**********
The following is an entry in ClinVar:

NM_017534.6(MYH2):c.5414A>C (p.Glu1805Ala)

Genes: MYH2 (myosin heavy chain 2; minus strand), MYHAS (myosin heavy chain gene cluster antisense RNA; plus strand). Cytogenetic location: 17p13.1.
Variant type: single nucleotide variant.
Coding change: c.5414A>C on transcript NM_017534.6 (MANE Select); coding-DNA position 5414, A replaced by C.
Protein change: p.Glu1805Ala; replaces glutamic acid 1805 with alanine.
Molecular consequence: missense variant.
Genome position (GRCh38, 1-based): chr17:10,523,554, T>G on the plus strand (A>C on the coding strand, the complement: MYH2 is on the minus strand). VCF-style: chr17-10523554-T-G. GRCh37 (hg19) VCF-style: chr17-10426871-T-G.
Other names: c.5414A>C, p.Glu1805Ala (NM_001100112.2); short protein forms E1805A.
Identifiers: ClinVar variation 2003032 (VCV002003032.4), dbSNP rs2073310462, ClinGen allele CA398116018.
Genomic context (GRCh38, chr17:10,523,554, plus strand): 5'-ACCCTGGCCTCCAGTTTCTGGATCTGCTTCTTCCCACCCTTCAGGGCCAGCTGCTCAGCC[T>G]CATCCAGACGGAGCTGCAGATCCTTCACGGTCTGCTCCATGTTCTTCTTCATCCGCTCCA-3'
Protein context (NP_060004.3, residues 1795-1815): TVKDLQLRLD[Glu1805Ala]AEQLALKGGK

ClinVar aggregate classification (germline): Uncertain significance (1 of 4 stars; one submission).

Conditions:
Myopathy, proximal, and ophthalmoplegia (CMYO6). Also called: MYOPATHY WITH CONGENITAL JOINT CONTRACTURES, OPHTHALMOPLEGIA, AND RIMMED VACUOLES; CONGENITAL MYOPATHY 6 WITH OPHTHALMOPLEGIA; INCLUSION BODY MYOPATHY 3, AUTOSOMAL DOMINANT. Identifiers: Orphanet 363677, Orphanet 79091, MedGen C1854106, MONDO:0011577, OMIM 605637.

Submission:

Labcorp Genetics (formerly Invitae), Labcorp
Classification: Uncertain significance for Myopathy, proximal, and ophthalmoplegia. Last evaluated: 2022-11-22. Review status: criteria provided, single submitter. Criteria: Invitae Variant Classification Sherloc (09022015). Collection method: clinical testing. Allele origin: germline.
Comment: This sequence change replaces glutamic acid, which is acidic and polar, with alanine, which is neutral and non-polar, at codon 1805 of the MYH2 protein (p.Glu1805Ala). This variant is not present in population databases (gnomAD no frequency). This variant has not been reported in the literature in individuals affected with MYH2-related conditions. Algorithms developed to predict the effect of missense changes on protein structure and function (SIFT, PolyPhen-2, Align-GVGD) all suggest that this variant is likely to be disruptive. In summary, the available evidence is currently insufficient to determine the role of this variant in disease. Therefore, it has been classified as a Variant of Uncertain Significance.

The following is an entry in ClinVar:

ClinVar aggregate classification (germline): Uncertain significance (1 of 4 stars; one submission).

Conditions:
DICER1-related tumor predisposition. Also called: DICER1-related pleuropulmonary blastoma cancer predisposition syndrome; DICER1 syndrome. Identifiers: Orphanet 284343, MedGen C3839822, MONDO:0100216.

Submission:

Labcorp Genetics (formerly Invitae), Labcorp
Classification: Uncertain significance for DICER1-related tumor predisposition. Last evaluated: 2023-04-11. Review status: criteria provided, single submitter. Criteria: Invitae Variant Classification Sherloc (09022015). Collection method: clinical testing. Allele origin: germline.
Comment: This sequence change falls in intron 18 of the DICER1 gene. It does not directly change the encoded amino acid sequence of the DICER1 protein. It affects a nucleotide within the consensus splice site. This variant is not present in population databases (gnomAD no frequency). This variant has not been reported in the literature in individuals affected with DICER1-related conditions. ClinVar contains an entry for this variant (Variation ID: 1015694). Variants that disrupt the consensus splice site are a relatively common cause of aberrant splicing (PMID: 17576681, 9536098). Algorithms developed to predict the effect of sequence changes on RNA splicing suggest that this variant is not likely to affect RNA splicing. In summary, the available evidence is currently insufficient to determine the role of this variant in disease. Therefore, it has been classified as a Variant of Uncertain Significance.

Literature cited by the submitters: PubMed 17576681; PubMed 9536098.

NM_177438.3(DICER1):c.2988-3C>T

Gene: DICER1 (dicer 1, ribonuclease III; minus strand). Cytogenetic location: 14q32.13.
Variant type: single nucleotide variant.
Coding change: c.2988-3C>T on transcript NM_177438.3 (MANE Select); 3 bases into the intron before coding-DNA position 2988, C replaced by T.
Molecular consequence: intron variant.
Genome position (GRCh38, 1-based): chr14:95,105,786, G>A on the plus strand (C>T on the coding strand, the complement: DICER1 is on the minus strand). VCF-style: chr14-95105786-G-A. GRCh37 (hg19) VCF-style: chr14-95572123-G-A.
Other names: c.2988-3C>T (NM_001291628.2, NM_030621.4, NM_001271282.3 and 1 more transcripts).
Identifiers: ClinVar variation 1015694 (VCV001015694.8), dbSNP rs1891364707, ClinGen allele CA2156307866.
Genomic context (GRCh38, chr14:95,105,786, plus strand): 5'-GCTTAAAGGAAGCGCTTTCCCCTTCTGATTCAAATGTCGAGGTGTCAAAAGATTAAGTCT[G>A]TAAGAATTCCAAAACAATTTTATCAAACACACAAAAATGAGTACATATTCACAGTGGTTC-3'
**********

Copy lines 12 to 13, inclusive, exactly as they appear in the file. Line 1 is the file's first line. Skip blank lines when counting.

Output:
Protein context (NP_060004.3, residues 1795-1815): TVKDLQLRLD[Glu1805Ala]AEQLALKGGK

ClinVar aggregate classification (germline): Uncertain significance (1 of 4 stars; one submission).